the number of iterations, as suggested by Bull [1]. This modification raises the variance *σ _{Q}* for
points in between observations. It then generates a new point based
on the new fitted kernel function. If the new point

`ExplorationRatio`

therefore controls a tradeoff
between exploring new points for a better global solution, versus
concentrating near points that have already been examined.

Internally, `bayesopt`

maximizes an acquisition
function using the following general steps:

For algorithms starting with

`'expected-improvement'`

and for`'probability-of-improvement'`

,`bayesopt`

estimates the smallest feasible mean of the posterior distribution*μ*(_{Q}*x*_{best}) by sampling several thousand points within the variable bounds, taking several of the best (low mean value) feasible points, and improving them using local search, to find the ostensible best feasible point. Feasible means that the point satisfies constraints (see Constraints in Bayesian Optimization).For all algorithms,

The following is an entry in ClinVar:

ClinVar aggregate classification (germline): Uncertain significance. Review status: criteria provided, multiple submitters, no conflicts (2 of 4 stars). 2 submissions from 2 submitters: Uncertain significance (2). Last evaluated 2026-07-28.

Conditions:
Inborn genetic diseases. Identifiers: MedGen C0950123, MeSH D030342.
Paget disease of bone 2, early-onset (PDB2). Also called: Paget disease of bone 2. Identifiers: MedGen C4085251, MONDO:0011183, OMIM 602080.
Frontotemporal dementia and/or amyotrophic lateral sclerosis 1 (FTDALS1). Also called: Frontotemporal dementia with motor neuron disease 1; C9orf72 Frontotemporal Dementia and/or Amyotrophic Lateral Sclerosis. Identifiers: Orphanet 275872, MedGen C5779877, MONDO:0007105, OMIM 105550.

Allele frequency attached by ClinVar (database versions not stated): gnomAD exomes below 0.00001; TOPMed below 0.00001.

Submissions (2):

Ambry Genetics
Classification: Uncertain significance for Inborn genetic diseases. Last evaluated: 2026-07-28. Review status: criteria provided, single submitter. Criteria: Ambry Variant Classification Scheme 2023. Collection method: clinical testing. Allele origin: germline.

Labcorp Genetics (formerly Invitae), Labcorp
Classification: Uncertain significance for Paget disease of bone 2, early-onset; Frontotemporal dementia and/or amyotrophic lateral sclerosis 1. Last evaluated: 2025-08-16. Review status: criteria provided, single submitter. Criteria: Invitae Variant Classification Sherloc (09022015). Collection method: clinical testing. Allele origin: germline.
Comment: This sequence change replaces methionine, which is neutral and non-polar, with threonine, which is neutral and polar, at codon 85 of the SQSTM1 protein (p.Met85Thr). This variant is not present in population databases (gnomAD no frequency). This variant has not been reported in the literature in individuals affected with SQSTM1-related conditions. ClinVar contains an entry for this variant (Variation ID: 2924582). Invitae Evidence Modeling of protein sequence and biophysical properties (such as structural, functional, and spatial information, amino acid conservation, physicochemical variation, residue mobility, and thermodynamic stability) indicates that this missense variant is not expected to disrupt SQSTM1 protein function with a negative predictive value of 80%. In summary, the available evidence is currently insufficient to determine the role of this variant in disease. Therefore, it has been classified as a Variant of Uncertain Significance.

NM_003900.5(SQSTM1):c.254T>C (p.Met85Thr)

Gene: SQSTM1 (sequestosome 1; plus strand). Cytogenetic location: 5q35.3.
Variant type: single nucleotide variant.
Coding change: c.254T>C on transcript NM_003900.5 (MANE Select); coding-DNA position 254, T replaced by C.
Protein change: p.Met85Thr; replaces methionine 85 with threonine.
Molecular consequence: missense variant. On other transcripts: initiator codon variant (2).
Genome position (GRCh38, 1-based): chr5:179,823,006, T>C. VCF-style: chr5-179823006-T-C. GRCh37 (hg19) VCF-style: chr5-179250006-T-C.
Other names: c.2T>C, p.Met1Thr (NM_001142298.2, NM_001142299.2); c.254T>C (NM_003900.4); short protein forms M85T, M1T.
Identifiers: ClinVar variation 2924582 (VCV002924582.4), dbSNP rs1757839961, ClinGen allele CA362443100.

`bayesopt`

samples several thousand points within the variable bounds, takes several of the best (high acquisition function) feasible points, and improves them using local search, to find the ostensible best feasible point. The acquisition function value depends on the modeled posterior distribution, not a sample of the objective function, and so it can be calculated quickly.

[1] Bull, A. D. Convergence rates of efficient global optimization algorithms. http://arxiv.org/abs/1101.3501v3, 2011.

[2] Gelbart, M., J. Snoek, R. P. Adams. Bayesian Optimization with Unknown Constraints. http://arxiv.org/abs/1403.5607, 2014.

[3] Snoek, J., H. Larochelle, R. P. Adams. Practical Bayesian Optimization of Machine Learning Algorithms. http://arxiv.org/abs/1206.2944, 2012.